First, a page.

Inspiration

We were inspired to build this project due to our affiliation to the Queen's Rocket Engineering Team. We wanted to create a simple kit-rocket flight simulation tool that can be easily used by people without any technical background.

What it does

RSim provides a simple web interface for inputting rocket parameters using sliders. Once the simulation is run, these parameters are used to model and plot predicted flight data for the model rocket. RSim also supports user upload of captured flight data, allowing for easy comparison between simulated and actual data.

How it works

Our frontend is made in React.js. The web-app connects to a backend written in python. The frontend POSTs json with the user-selected parameters for the rocket to the backed. The backend then uses Numpy and SciPy to numerically solve a differential equation model for the flight of the user's rocket and emits a json array of time-altitude pairs back to front-end. Finally the front-end perform numerical differentiation to determine velocity and acceleration for the rocket before plotting all three graphs with React-vis.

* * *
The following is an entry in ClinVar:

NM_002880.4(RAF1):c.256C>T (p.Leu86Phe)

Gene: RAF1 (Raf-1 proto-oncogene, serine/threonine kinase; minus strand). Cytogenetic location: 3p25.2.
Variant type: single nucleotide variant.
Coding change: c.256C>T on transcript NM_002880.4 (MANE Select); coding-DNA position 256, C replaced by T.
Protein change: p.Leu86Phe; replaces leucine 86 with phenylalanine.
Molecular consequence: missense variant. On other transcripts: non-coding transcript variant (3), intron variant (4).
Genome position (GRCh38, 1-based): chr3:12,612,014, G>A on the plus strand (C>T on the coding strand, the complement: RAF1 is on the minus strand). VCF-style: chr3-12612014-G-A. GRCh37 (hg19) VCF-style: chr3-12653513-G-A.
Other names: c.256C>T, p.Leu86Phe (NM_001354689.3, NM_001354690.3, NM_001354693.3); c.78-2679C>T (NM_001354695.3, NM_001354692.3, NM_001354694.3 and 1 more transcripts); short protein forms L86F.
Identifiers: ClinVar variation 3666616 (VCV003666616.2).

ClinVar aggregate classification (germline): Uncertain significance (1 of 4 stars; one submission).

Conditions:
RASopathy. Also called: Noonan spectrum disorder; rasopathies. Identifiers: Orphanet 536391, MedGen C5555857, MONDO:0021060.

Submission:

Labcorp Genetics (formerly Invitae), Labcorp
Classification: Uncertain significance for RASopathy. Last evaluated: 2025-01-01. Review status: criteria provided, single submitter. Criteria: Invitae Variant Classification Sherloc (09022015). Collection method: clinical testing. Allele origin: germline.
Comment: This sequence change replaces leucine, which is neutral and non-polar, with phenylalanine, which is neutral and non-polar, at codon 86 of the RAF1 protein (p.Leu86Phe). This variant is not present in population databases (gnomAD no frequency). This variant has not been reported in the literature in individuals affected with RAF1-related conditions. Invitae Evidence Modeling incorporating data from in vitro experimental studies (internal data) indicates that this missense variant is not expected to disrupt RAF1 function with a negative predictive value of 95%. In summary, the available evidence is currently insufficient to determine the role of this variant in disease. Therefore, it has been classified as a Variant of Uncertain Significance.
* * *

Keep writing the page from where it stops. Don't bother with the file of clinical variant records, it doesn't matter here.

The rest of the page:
Challenges I ran into

Implementation of the physics equations proved to be challenging due to the presence of differentials which did not plot well on the web-page. The equations were also difficult to derive as we needed to combine multiple differential equations together and simplify them for a code implementation.

Accomplishments that I'm proud of

We are proud that we were able to plot the graphs on a web-app and overcame the complexity of the equations.

What I learned

We learned a lot about both rocket physics and behavior as well as equation integration in python. This was also our first time using React-vis and we found that the tool is very useful.

What's next for R-Sim

The next step for R-Sim would be to allow for more user customization for the theoretical rocket model and add the ability to calculate for center of pressure and center of gravity on the rocket which can be used to derive rocket stability during turbulent flight. This would be a useful feature for performance analysis.

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